Forward hip movement in the initiation of the press has multiple purposes. First, it helps move the head out of the way of the bar as it goes up, so that we may press in a more or less straight line from start to lockout. Second, when properly timed, it initiates an elastic rebound that propels the weight off the shoulders, much like the stretch reflex at the bottom of the squat. Lastly, it allows the use of more musculature by better aligning the front deltoids and pectoral muscles with the direction of bar motion. In order to reap these benefits, we must execute the movement correctly.
Correct hip-forward movement at the start of the press shifts the weight slightly to the toes as the torso inclines (left). Leaning back without moving the hips forward (right) sets up a rebound that will move the bar forward instead of up.
A common problem with the press is confusing hips-forward with leaning back. Both of them will get the head of of the way and initiate a rebound, but leaning back will make the bar rebound forward of the shoulder, rather than up and backward as desired. With a heavy enough weight this is not recoverable, and leads to missing a rep that would have gone up with better technique.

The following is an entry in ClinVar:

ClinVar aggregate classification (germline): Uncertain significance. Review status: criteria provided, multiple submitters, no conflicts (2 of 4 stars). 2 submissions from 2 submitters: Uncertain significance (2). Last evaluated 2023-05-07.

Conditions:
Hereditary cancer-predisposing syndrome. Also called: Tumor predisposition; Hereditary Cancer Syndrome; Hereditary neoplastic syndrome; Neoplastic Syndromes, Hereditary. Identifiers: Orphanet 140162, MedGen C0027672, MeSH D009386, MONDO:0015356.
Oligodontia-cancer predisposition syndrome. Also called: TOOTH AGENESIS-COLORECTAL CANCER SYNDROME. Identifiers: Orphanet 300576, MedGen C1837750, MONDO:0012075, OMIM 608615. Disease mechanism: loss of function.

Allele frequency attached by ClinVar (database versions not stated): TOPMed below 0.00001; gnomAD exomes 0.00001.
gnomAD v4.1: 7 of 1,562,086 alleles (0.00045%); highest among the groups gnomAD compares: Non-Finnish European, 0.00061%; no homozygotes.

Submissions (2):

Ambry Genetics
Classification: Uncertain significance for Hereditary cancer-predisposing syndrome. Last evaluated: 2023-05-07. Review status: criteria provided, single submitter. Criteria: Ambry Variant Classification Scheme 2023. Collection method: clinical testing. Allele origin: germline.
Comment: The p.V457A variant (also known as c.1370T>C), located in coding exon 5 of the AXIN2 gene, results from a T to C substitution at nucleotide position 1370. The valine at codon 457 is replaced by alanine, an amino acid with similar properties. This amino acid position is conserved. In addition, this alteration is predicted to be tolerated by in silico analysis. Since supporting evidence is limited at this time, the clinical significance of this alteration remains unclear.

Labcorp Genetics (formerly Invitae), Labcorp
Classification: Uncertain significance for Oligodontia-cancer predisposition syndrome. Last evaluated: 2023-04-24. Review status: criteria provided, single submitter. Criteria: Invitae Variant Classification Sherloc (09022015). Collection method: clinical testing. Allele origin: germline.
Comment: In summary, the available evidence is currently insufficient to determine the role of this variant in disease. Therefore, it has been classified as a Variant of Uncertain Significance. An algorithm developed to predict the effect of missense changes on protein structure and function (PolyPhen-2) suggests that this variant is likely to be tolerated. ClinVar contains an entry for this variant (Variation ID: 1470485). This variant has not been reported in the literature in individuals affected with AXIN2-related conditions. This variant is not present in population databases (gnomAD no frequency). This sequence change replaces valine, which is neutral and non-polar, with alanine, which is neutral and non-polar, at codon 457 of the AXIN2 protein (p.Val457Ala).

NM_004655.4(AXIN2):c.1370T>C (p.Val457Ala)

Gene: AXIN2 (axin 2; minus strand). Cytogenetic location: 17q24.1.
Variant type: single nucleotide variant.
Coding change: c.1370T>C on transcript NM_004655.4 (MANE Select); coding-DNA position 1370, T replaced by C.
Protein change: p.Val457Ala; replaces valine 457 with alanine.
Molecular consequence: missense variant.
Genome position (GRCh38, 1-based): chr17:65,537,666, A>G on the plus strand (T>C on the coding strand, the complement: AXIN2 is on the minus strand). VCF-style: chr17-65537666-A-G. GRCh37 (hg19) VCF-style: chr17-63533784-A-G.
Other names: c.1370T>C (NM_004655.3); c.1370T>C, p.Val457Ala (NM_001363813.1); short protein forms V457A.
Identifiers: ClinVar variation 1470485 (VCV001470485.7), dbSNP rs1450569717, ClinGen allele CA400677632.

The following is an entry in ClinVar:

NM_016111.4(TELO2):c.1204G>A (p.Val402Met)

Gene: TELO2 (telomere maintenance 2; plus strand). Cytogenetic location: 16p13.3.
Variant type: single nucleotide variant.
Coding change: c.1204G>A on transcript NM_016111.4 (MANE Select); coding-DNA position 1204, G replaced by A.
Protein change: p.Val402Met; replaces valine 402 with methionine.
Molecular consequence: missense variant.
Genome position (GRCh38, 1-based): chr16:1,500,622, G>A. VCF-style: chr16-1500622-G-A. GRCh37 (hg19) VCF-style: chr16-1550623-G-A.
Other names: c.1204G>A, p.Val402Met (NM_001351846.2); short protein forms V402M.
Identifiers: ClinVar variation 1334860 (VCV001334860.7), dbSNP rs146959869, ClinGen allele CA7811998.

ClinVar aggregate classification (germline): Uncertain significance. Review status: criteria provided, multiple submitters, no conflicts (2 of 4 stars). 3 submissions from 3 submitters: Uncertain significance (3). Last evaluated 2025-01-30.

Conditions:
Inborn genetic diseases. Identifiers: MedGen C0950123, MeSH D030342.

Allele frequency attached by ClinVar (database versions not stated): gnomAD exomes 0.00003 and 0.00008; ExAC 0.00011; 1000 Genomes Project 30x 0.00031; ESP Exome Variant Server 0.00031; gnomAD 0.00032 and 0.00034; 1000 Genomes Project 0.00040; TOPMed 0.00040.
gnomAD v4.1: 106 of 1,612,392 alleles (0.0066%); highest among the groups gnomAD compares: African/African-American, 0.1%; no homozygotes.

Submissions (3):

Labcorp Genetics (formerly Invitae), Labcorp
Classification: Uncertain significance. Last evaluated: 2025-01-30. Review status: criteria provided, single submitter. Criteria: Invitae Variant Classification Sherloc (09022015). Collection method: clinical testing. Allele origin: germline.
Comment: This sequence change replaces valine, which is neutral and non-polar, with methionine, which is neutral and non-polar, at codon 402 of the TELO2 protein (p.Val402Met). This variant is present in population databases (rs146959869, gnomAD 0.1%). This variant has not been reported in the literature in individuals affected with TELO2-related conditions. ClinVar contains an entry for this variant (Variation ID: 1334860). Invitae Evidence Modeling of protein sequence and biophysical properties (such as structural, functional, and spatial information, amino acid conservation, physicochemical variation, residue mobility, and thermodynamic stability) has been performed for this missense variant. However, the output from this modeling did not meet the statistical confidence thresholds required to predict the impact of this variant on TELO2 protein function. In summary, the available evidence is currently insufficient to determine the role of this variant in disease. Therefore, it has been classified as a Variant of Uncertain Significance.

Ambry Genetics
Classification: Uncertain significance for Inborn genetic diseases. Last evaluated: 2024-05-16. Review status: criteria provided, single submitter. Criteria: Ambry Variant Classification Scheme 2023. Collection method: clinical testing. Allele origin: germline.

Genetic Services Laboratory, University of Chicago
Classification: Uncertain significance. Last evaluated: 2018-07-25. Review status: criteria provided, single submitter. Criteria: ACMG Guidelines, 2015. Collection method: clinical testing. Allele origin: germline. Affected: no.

The easiest way to tell if you are moving the hips forward or leaning back is to pay attention to where your weight is distributed on your foot. Try this simple experiment now. Stand up facing a wall a couple of feet away, put your hands on your hips, squeeze your quads, glutes and abs tight. Now look up at the ceiling and lean back away from the wall. You will feel your weight shift back onto your heels. Next, go back to the starting position, keep your gaze forward and reach toward the wall with your hips while staying tight. If you do this right, you will feel your weight shift toward your toes. This is the way you should feel when you drive your hips forward at the start of the press. Try it with a bar in your hands next time.
If you can video yourself pressing, you will be able to distinguish leaning versus reaching by watching the bar as you move the hips. If you are leaning back, you will see the bar move back and forth horizontally. If you are reaching forward with your hips, you will see the bar move mostly vertically – downward as the hips reach forward, and upward as the hips return back to their neutral position. It is important that the hips return to this neutral position after every rep, so you can start the next rep by moving them forward. It is tempting to leave the hips forward, because it is a more relaxed position, but this leads to a loss of hip movement as the set goes on.
One last point: it is easy to lose track of elbow position while moving the hips back and forth, especially if the weight in your hands is heavy. Allowing the elbows to drop will cause the bar to bounce forward away from the shoulders instead of upward, much like leaning back would. If you are new to moving the hips while pressing, you may need to exaggerate keeping the elbows forward and up, and keeping the chest pointed up at the ceiling until you get the hang of it. This ensures that deltoids and pecs join together to drive the bar straight up overhead, keeping the bar close to the shoulder joints and adding muscle mass to the movement.